I quickly fed Charlie a small piece of lasagna at 4:15 so he would have something in his stomach during his 90 minute art and sculpture class that started at 5pm. The timing of the class wasn’t the best, but it’s something Charlie wanted to explore, so we’re making it work.
Finding out that Charlie loves art has been one of the great discoveries of my parenting journey. Seeing my kids blossom in their passions brings me so much joy, after bringing me stress for so many years before.
I actually stressed about the activities my kids should be in. Lacrosse? Soccer? Baseball? Hockey? Swimming? Tae Kwon Do? Gymnastics? Art? Dance? Football? Ski Jumping? Luge? Etc etc. When they were 2 and 3 and 4 and 5, I was so worried that I wasn’t keeping up with the Joneses and was enrolling them in as many things as I could while harbouring guilt for the activities I couldn’t afford or fit in our schedule.
There are so many activities and options for kids, I constantly stressed about being a ‘good parent’ and giving my kids enough choice and opportunity that they could truly find what they excelled at and loved.
“Do you want to play hockey?,” I’d ask them each fall making sure I’m doing my duty as a ‘Canadian dad‘ and providing them opportunity to play the national pasttime. “No, Daddy,” they’d reply. “I just like playing street hockey with you.”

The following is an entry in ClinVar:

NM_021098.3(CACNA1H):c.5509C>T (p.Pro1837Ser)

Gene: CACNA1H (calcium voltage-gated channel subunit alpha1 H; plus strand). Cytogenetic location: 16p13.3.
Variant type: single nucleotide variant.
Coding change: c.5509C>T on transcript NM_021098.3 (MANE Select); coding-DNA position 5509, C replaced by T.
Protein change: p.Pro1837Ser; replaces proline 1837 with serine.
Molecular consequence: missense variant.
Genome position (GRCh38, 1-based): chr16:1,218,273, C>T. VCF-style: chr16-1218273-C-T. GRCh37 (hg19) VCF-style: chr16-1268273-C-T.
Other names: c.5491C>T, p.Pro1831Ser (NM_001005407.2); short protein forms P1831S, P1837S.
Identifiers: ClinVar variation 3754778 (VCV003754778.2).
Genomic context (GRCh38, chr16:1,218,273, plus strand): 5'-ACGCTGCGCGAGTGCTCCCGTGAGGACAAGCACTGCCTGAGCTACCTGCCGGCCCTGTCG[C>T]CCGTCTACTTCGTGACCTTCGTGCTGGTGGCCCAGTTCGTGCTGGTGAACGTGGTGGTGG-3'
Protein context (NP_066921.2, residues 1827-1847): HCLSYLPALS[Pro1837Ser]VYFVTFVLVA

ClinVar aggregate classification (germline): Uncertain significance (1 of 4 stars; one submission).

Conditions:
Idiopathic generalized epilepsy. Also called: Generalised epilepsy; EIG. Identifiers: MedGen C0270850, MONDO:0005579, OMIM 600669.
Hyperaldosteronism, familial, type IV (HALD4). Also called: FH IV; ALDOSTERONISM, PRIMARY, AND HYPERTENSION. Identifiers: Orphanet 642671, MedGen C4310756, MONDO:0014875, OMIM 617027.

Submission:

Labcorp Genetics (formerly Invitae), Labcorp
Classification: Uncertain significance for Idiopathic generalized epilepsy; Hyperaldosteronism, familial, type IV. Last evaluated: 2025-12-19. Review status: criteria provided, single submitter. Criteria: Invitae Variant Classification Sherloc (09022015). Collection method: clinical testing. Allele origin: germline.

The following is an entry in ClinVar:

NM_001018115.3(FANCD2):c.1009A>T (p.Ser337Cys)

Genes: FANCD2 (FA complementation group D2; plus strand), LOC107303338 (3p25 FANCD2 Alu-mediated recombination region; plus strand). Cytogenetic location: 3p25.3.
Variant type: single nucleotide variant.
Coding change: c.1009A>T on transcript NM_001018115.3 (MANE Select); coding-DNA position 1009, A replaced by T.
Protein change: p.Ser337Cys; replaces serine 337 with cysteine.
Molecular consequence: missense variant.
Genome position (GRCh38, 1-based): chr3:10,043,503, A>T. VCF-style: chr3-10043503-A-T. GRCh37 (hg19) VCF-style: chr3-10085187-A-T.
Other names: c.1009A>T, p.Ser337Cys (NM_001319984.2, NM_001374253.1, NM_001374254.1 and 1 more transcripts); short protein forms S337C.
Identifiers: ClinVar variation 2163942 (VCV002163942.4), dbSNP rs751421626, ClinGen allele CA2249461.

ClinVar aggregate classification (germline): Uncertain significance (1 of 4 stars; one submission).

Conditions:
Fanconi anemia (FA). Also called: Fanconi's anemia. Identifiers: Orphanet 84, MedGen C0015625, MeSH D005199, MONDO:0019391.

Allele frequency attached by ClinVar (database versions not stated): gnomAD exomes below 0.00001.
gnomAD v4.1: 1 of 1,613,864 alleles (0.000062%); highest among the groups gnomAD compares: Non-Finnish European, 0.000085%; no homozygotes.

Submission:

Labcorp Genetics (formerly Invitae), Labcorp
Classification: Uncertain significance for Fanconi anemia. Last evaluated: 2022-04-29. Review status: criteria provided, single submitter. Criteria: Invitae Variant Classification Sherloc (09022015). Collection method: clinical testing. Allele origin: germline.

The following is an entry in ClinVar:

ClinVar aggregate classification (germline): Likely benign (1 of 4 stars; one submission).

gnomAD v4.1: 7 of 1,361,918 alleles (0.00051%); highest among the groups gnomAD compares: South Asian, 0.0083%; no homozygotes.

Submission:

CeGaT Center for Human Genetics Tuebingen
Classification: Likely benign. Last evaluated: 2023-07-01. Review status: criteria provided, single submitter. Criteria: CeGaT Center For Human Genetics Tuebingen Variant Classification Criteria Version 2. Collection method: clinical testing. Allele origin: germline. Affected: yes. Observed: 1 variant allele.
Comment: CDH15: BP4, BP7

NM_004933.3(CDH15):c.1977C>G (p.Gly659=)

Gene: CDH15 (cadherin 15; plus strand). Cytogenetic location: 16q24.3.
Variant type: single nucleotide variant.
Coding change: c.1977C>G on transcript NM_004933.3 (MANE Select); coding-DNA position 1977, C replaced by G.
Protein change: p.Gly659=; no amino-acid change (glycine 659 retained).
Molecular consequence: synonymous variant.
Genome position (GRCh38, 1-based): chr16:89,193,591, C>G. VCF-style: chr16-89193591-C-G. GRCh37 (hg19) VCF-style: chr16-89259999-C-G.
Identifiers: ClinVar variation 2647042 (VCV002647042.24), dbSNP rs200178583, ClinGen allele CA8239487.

“Fair enough my sons. But what about all these other things we could do with our extra curricular budget and time?,” I always wonder.
For the past year or so, we’ve fallen into a routine that has shown me what my kids love. And I didn’t need to stress about it. I just needed to provide my kids as much opportunity as was reasonable, and watch them.
When we put Zacharie in soccer last year to get some teamwork skills and experience, I noticed him dancing on the field more than challenging to score a goal. We found a boys’ hip hop class at a community centre and now, 18 months later, he’s at a real dance studio learning real b-boy moves and acro stunts.
He loves it.
Charlie has never seen a piece of paper and crayon he can’t pick up and doodle with. So we found art classes at the community centre and his muse exploded. His art is creative, bizarre, focused, and on point.
Now that he’s 6, he’s able to move into more disciplines and has been begging to work with clay and sculpture – so that’s where he is.
The first class’ project was to make a clay sculpture of an animal. Charlie molded his clay into “a white tiger footprint in the mud after it had been stung by a porcupine, that’s why there are prickles in it,” he explained.
He’s where he belongs. So is Zacharie. And when we toss in some freestyle rock climbing, skating, and swimming lessons at our community centre, my boys are getting the well-balanced diet of extra curricular activities to keep them active and inspire.
I just had to watch, and wait.